Treasuries should disappear, markets will look for a substitute to fill these roles.In fact, since the Treasury's
buy
back program began, the Swaps market has taken onsome
ofthe
benchmark role
of
Treasuries in providing a benchmark interest rate for relativecomparisons. A Swap allows a holder
of
a stream
of
variable interest rates payments to convertthis into a stream
of
fixed payments for fee. The Swaps market is remarkably liquid, since swapsare agreements between parties and supplies are not)imited
by
the issuance
of
anyone
entity.Many financial intermediaries participate in the market at present, allowing a fully articulatedyield curve and a vibrant market. In this enviropment Swaps, which
by
design deal explicitlywith uncertainty, are capable
of
acting as a partial substitute for the Treasury benchmark.Because Swaps are not US Treasury issues, they will not fully substitute for the TreasuryInstrument, they are however highly tradable across parties as the houses that issue themmaintain exemplary credit ratings in order to maintain liquidity and thus market share.
Automated Records Management
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SECOND INTERAGENCY DRAFT 1113/00PRELIMINARY
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Page
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Of
course it is possible to keep both the benchmark Treasury and allow fiscal surpluses tocontinue to pay down the national debt. This would require that
we
diversify the Social SecurityTrust Fund (investment options and concerns are described below). Under such a scenario, thetrust fund would invest in something other than Treasuries, while the federal government couldmaintain
it's
current fiscal policy and the public market for Treasury instruments. Because theTrust funds would no longer purchase the same quantity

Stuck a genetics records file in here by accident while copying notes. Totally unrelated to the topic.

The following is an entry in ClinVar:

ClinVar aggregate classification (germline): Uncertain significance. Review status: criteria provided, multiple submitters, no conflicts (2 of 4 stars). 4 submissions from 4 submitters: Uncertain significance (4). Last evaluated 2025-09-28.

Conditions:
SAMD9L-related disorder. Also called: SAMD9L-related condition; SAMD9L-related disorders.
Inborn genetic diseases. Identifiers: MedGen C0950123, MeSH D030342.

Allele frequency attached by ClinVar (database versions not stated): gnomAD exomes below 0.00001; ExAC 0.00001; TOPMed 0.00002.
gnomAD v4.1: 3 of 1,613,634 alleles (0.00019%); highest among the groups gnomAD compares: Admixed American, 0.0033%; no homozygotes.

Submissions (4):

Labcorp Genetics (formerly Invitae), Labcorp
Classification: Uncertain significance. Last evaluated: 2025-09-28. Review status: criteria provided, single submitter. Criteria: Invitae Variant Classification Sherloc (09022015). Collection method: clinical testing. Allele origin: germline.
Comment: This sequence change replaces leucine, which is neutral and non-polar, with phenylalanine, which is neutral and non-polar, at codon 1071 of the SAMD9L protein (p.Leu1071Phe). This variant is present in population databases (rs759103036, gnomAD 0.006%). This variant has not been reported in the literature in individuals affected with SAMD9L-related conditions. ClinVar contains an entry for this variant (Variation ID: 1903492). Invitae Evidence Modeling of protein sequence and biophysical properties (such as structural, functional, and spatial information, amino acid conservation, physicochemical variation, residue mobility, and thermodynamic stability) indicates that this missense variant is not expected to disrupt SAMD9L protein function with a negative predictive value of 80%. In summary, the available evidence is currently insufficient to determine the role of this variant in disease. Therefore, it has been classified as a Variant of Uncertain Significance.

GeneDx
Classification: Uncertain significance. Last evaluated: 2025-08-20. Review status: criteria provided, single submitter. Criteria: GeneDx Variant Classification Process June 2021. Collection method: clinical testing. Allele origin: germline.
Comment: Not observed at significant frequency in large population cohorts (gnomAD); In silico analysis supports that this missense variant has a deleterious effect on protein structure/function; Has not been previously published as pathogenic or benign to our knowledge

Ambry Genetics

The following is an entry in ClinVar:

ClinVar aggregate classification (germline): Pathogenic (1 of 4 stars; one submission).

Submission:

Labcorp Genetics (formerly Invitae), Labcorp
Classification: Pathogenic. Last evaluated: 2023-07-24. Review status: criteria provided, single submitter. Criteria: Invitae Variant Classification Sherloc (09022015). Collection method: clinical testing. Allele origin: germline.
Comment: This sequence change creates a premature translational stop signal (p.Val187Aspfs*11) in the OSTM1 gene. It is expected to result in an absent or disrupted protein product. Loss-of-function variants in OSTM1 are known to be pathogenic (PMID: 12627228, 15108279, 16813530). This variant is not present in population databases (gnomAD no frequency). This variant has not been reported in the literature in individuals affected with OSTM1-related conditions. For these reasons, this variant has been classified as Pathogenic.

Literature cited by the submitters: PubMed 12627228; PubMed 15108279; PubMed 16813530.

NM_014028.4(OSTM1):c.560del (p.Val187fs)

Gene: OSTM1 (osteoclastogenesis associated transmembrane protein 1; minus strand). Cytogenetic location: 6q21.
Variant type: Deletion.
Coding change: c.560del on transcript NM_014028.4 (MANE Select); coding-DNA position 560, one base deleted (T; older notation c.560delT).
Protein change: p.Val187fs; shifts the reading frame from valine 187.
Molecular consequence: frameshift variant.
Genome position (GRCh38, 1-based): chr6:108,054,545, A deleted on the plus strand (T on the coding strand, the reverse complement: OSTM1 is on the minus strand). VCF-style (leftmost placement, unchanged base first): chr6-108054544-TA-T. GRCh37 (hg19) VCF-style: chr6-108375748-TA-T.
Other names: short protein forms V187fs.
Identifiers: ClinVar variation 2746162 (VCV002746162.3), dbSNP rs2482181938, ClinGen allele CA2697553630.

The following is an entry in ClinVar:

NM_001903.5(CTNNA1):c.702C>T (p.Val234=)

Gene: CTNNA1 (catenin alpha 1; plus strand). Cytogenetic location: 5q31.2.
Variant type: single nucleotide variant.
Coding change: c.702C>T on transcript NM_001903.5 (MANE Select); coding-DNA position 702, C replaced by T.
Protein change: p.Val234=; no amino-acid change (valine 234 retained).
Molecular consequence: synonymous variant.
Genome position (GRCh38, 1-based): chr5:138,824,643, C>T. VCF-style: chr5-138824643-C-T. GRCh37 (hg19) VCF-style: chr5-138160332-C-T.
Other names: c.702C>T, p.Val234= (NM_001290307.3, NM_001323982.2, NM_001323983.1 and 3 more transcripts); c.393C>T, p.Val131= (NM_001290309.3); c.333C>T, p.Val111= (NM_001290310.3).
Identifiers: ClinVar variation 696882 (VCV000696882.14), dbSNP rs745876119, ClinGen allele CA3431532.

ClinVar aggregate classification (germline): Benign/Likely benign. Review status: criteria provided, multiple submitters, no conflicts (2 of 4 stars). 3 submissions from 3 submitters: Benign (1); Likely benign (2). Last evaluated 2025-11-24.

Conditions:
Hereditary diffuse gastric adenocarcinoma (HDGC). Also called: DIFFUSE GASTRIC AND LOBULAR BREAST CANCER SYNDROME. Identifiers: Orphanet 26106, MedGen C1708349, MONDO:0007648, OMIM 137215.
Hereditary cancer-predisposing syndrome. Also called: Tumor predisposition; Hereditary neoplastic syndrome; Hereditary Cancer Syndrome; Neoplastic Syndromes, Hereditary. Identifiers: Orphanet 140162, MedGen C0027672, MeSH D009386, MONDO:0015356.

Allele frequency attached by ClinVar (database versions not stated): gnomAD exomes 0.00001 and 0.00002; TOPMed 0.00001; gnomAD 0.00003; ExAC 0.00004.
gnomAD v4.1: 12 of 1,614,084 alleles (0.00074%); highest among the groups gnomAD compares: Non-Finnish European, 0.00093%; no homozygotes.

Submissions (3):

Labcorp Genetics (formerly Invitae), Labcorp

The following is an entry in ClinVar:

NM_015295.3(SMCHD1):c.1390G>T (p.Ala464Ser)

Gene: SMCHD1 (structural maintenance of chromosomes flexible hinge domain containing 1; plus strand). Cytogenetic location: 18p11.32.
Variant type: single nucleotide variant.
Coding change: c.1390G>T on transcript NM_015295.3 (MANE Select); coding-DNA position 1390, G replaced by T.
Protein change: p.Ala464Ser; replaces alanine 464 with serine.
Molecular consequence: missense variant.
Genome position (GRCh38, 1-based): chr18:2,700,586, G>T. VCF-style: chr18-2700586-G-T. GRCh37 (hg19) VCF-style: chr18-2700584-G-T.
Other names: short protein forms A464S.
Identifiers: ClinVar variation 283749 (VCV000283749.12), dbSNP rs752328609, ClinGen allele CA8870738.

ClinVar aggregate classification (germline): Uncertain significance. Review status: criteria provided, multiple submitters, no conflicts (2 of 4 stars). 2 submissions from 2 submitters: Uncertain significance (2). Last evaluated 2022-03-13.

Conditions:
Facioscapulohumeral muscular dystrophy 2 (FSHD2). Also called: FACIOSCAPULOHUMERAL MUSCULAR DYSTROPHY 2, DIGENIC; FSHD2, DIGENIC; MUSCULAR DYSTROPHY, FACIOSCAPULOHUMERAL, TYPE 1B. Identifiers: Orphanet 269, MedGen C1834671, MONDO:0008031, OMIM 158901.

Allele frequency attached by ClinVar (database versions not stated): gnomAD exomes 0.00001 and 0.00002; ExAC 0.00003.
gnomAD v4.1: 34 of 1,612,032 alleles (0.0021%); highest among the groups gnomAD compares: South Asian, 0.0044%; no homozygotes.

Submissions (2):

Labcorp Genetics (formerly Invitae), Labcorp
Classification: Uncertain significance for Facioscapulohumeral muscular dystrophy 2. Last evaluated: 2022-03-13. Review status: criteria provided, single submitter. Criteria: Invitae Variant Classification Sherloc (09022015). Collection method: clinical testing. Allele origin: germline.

of
Treasury instruments, the federalgovernment would face, declining OASI receipt pass through and a decrease in this finance. Thefederal government's effective expenditure to receipts ratio would rise.The Treasury could solve the
Fed's
short-term problem without involving the SocialSecurity Trust Fund
by
creating a further Federal investment fund to save for future financialdemands-as described later in this section.
In
several important ways, TreasurY securities still.represent an ideal instrument for monetary policy. First, current Treasury markets are generallyvery liquid, so that the Fed can easily purchase and sell securities at market prices. Second,
price.
information is widely available, making these markets highly transparent. Third, the full faithand credit
of
the U.S. government back Treasury securities; hence, the Fed takes
on
no credit riskin owning them.
By
acting soon the federal government can preserve a public debt marketthrough purchases
of
assets in excess
of
what is required to soak up present surpluses. In lieu
of
an increased need to finance the federal budget with Treasury issues, the Federal Reserve will befaced with the dilemma
of
how to implement Monetary ·Policy.
Conducting Monetary Policy
Automated
Records
Management System
Hex-Dump
Conversion